CALGARY -- Calgary Stampede officials say they meant no offence and will return to the tried and true bilingual version of O Canada after trying unsuccessfully to switch it up.
"We're going back to what we've always done," communications director Kurt Kadatz said Tuesday.
"We apologize if anyone was offended, absolutely -- we didn't intend to do that."
Kadatz said that in the opening nights of the Stampede centennial, a bilingual recorded version of the national anthem was played and not very well-received by audiences.
In response, a more traditional version - in English only, for the sake of expediency, Kadatz said - was put together and played Saturday, and again it was not well-received.
Social media lit up with people wondering what the deal was, though Kadatz said he is not aware of anyone actually calling in to express anger.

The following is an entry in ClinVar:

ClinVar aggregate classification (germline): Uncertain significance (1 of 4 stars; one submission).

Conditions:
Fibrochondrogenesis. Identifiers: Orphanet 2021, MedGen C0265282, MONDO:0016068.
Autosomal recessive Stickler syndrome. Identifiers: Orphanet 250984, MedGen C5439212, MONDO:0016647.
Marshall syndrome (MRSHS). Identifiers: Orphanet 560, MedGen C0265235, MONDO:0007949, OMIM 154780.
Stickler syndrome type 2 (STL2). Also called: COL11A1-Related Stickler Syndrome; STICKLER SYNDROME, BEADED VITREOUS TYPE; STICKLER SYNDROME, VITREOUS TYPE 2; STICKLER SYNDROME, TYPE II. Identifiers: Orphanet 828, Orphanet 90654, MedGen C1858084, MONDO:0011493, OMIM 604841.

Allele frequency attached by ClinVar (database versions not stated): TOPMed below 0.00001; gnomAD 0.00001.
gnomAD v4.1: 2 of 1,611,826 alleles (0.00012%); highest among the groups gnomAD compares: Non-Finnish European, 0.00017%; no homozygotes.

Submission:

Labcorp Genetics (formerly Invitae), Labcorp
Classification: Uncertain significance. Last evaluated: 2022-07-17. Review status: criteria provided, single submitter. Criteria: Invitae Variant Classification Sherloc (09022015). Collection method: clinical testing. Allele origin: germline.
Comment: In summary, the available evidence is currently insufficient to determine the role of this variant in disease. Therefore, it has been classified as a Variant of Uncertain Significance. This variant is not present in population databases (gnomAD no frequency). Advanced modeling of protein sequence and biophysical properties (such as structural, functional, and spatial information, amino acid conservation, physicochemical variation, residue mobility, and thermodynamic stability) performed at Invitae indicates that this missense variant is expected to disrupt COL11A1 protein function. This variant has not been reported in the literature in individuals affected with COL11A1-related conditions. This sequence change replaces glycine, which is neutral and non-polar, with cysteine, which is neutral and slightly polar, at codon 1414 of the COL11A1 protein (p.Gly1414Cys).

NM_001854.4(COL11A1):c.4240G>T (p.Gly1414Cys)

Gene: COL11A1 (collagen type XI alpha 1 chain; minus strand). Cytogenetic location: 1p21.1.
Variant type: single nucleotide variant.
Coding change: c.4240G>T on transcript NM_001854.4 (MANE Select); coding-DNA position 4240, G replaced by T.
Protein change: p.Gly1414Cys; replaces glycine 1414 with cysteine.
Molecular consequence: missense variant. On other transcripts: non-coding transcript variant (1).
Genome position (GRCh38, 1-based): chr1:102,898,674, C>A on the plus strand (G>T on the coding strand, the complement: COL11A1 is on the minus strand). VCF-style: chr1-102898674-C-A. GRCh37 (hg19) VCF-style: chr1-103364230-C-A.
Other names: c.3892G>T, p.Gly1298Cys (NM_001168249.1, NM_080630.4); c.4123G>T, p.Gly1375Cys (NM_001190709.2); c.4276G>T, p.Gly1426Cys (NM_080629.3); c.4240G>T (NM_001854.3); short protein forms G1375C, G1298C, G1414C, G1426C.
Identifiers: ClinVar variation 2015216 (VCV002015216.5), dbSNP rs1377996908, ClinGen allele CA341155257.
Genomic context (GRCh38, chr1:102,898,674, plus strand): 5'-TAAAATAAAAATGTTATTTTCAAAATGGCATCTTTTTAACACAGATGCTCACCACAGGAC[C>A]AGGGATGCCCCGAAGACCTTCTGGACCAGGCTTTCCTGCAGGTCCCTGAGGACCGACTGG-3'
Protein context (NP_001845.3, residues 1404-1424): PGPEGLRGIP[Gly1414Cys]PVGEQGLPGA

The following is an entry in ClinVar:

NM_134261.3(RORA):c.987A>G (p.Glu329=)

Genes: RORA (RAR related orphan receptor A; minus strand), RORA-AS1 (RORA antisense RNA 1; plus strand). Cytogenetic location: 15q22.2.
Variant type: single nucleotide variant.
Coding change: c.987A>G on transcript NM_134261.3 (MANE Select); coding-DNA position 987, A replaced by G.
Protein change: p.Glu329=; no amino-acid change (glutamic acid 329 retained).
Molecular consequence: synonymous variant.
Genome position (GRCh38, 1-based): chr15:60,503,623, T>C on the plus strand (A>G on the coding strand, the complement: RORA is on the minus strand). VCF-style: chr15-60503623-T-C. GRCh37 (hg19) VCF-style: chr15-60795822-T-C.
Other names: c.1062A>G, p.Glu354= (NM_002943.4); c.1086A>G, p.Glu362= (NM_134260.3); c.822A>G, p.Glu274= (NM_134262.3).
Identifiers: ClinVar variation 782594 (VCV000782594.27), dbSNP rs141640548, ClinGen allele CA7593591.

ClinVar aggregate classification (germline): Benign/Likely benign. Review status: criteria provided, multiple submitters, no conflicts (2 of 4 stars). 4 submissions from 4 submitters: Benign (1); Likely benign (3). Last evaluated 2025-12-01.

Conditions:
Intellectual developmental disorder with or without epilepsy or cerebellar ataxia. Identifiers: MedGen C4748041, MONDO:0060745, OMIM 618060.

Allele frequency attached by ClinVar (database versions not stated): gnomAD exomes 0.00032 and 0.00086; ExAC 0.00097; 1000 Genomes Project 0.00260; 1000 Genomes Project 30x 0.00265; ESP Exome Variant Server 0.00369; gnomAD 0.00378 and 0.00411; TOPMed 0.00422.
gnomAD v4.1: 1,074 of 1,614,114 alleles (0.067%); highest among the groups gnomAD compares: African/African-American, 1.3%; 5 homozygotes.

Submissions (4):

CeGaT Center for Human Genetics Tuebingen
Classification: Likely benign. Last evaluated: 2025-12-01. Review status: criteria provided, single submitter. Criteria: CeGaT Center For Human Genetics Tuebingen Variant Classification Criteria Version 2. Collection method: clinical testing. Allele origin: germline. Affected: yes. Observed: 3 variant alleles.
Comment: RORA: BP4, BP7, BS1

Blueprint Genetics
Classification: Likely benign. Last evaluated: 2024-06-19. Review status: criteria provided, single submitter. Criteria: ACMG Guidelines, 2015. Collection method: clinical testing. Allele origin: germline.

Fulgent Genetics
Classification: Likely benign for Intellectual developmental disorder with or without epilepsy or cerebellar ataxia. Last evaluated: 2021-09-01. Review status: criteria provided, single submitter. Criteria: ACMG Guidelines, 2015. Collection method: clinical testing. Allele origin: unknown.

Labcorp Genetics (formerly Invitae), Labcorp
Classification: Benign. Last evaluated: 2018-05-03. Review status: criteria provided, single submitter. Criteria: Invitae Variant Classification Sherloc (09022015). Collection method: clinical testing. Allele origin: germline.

Many people on the grounds, while saying they could understand why someone might be offended, also said they weren't hurt personally by the exclusion of the French verses.
"I think that it's kind of the expectation that we have it," Nathan Beadle said.
"But you don't have a lot of people who really care a lot when they see something that's all English, especially out here in the west."
Lindsay Giese said she's not losing sleep over it, and neither should anybody else -- she said people shouldn't worry about such trivial things.
Major Phil Shilling of the 408 Tactical Helicopter Squadron was surprised to hear about it.
He said you won't find anyone in a uniform representing Canada who doesn't care.
"I think they're reacting to the situation ... trying to make everybody happy and feel welcome at Stampede," Shilling said.
"I can understand that somebody might have an issue with it.
"That's a personal issue and obviously we need to be sensitive to that."
Ailleen Peterson pointed out an iconic national event priding itself on inclusion of people from all over Canada and beyond should utilize both languages when it plays the national anthem.
On Twitter: @SUNDamienWood